She may be in independent practice, but clinical health psychologist Helen L. Coons, PhD, rarely treats a patient alone. As president and clinical director of the Philadelphia-based Women's Mental Health Associates, a private practice dedicated to improving the well-being of women coping with cancer and chronic medical conditions, Coons works side by side with primary-care physicians, obstetrician/gynecologists, physical therapists, oncologists, genetic counselors, nutritionists--even plastic surgeons--to enhance her patients' health.
Women's Mental Health Associates holds formal rental agreements at three private health-care offices--a multi-specialty women's practice, an obstetrician/gynecologist office and a reproductive endocrinology center--and sees more than 30 patients per week. By planting her practice in primary-care and specialty settings, Coons can work with clients in a place that's convenient and familiar for them. This leads to increased access to mental health and health psychology services when they're needed, she says.
"As others have noted, primary care is the de facto mental health system today," Coons says, "so why not be in that system?"
This collaborative setting also ensures that Coons is in sync with a patient's other health-care providers to better coordinate patient care. Patients appreciate receiving their care from an integrated team of providers, she says.
"We're all working together to support the patient in her journey to maximize her well-being," Coons says.
On a typical day, you'll find Coons and her colleague Trudy D. Helge, PsyD, working with women experiencing perinatal depression, infertility and pregnancy loss and chronic and life-threatening medical conditions such as cancer. They often see women with breast cancer who may be coping with the illness's effect on their sexual well-being or worried about a recurrence. At other times, Coons and Helge may be offering a "curbside consult"--where they are brought in on the spot to weigh in on a patient's health, mental health or psychosocial concerns.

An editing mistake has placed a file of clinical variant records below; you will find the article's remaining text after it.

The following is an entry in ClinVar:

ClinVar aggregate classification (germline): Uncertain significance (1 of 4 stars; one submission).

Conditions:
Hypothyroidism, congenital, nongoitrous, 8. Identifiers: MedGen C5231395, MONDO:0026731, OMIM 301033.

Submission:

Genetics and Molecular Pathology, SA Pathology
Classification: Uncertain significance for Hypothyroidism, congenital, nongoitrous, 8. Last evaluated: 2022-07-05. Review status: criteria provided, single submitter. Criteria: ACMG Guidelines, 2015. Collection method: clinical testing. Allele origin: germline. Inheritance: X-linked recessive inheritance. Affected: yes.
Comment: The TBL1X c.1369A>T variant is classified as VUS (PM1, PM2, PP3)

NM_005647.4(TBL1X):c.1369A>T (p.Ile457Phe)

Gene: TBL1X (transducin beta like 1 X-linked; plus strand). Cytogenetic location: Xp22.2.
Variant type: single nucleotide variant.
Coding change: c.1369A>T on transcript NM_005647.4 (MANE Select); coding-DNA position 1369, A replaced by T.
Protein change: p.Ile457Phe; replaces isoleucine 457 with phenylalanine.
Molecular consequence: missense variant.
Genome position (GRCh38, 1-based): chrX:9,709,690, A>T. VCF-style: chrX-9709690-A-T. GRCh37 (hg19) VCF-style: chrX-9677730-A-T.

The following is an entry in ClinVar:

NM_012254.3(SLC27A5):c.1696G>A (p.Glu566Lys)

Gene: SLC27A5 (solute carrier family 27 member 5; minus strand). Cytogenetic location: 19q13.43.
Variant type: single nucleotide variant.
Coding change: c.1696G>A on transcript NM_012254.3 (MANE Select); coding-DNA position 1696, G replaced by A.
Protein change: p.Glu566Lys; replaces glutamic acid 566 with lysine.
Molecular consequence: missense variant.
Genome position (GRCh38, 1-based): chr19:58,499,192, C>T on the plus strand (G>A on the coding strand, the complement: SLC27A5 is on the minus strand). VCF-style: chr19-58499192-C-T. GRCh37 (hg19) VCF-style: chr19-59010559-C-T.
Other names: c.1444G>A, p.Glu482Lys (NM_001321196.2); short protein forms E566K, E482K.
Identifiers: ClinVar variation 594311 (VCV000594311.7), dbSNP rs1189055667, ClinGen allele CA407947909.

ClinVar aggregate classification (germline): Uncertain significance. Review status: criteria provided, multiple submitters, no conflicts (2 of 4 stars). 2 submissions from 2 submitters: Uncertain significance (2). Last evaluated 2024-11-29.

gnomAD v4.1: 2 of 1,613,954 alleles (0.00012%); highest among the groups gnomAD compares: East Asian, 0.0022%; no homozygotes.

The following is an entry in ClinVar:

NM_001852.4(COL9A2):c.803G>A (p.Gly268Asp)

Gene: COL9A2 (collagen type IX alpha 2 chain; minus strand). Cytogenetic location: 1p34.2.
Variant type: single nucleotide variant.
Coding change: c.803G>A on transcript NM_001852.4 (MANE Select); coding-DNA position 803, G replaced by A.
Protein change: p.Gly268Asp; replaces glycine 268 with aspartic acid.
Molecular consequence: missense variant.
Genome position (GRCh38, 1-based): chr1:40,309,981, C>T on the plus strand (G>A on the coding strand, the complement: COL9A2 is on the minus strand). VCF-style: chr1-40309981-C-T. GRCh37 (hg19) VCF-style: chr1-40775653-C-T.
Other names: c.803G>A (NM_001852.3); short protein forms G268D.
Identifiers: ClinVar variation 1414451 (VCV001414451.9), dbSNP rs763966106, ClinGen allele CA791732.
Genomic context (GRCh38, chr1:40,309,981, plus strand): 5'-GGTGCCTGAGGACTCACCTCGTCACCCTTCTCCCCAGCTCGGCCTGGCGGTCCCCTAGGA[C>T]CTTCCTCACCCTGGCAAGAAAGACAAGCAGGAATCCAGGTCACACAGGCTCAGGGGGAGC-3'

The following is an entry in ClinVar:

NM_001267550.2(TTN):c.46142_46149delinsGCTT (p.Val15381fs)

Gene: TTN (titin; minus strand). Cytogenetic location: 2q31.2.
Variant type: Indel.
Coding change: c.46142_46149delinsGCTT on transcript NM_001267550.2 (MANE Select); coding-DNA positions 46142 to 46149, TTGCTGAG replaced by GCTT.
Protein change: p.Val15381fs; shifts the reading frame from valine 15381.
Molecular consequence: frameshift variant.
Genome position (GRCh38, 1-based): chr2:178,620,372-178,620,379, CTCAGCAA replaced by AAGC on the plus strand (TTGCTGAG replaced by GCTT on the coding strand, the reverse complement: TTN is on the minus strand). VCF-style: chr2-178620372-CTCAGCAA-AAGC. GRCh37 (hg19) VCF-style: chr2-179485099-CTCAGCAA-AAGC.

Working closely with medical professionals across disciplines creates a level of trust among providers that leads to improved health and mental health outcomes, says Ann Honebrink, MD, medical director at Penn Health for Women at Radnor, in Radnor, Pa., who has collaborated with Coons for 13 years. Honebrink says that having psychologists available in her office improves her patients' access to mental health services and helps destigmatize treatment. Plus, ongoing and frequent discussion between the psychologist and medical practitioner often improves both parties' ability to render care.
"We just do a better job caring for patients when we're all in the same place," says Honebrink.
For example, last year, Coons and Honebrink, along with a gynecological oncologist worked together to provide treatment to a 40-year-old woman who came in to Honebrink's office with an abnormal pelvic ultrasound and MRI suggesting a possible gynecological cancer. The team helped the patient and her husband make tough decisions about treatment options and prepare for surgery and addressed post-surgery concerns, Coons says. They also recommended ways the couple could explain the situation to their children.
"We collaborated to help the patient and her family deal with the anxiety associated with this uncertain diagnosis," Coons recalls.
Locating an independent practice in a health setting is an excellent way to diversify practice options, says Coons, who does her own scheduling and bills her patients or their insurance company directly for her services, just like in private practice.
Private practitioners interested in getting their foot into the door of a primary-care setting can start by offering to see a patient and their family in the provider's office and making sure they send brief written communications about their patients to all referring providers, to keep everyone abreast of a patient's progress, says Coons. Psychologists can also volunteer to provide a free talk on a psychosocial or behavioral health issue or develop patient education materials on health psychology topics for the provider's facility. They might also consider giving a lunchtime presentation to the provider's staff on managing stress in the workplace or co-presenting with a primary-care physician at a health-care conference. Psychologists should also send referrals to referring physicians, she adds.
The key is to be available, visible and flexible, says Coons. "Physicians' schedules can be so challenging," she says. "It's best to build a good, supportive relationship with everyone on the office staff. Many of our referrals actually come from the triage nurses and nurse practitioners in the physicians' offices."
When it comes down to it, however, your biggest source of referrals will come from the good work you do, Coons says.
"The best thing we can do is take good care of patients with them," she says. "That speaks volumes."
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